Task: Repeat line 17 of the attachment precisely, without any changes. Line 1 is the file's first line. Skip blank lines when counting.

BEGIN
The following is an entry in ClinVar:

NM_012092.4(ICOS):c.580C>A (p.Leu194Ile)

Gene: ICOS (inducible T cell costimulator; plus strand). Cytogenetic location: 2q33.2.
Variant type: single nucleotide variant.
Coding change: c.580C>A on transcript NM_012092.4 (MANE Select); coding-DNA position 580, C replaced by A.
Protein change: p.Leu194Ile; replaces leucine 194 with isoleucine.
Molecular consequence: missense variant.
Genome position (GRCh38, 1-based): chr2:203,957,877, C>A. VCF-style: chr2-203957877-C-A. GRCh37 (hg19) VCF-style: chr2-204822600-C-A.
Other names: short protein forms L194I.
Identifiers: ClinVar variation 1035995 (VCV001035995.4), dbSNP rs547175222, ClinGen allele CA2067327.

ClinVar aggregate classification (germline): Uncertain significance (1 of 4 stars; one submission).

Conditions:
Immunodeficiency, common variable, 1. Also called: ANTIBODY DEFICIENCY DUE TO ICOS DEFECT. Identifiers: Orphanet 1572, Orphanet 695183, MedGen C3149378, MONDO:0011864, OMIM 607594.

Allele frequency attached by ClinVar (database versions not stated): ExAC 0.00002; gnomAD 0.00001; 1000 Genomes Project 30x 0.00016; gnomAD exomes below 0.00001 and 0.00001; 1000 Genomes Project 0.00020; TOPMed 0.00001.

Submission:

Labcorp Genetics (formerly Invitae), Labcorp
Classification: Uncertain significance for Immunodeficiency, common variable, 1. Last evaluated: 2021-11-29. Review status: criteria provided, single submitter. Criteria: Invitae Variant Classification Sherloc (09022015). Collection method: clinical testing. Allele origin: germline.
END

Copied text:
Classification: Uncertain significance for Immunodeficiency, common variable, 1. Last evaluated: 2021-11-29. Review status: criteria provided, single submitter. Criteria: Invitae Variant Classification Sherloc (09022015). Collection method: clinical testing. Allele origin: germline.